• These 'false vacuums' stay in a metastable, or semi-stable, state for an incredibly long

  • time before decaying, giving them the illusion of being a stable vacuum when in fact they

  • are not.

  • The quantum force field that pervades the universe and gives all matter its mass is

  • called the Higgs Field, and it was first detected by the Large Hadron Collider at CERN.

  • It would take a whole other video to even begin to explain the Higgs field, but as far

  • as understanding bubbles of nothing is concerned, here's why it matters: Recent research into

  • the Higgs Field suggests that we may actually be living in a false vacuum after all.

  • If that's true, our university is not the safe and stable place we once thought - it's

  • actually unstable, and this is where the bubbles of nothing have their opportunity.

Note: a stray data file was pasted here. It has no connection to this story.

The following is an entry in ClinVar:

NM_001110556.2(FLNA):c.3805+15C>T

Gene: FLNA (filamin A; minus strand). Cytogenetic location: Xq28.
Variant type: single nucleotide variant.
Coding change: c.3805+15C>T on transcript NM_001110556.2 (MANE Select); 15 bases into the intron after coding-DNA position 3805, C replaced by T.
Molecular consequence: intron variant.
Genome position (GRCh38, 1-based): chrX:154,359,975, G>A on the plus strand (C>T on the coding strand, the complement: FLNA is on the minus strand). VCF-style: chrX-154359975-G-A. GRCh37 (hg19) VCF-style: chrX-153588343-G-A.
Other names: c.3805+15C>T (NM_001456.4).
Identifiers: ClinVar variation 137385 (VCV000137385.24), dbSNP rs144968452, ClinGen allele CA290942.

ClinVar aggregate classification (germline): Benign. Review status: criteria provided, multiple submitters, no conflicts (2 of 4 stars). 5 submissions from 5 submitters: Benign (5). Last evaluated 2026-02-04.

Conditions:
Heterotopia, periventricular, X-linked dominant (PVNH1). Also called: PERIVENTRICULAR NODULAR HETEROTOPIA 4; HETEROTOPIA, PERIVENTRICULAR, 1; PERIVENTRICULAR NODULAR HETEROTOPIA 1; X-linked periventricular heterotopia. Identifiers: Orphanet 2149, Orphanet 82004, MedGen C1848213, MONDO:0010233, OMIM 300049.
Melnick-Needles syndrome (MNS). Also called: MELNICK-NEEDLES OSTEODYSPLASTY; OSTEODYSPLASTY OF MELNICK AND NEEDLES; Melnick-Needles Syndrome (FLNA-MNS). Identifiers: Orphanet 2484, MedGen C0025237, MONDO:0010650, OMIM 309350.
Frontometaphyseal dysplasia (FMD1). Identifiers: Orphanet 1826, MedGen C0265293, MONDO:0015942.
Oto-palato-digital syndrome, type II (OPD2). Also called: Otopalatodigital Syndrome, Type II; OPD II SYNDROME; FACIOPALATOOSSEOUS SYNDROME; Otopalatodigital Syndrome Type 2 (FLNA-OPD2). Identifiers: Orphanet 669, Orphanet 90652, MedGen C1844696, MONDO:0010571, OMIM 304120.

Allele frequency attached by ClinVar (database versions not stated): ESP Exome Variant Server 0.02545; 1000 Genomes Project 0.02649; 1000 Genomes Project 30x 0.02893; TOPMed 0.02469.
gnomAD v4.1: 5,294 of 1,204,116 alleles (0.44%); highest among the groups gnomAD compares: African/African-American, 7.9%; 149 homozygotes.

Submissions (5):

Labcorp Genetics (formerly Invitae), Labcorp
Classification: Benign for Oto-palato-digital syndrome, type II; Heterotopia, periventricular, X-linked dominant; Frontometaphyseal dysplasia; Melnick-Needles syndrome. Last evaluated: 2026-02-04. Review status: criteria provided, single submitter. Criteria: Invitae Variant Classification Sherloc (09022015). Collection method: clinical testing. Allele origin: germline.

• A bubble of nothing is one of the ways that a false vacuum could theoretically decay to

  • a more stable energy state.

  • If a bubble of nothing were to form within the apparently false vacuum that is our universe,

  • it would start out as a small hole in the fabric of our reality.

  • The tiny space of emptiness would then quickly begin to expand outward, picking up speed

  • as it expands until it's growing at the speed of light.

  • As it grows, the bubble of nothing would eat all of the matter it encounters, gobbling

  • up everything in its path and converting all matter into nothingness until the universe

  • is erased completely.

  • So what are these 'bubbles of nothing' exactly?

  • As you can imagine, describing 'nothing' is not exactly easy.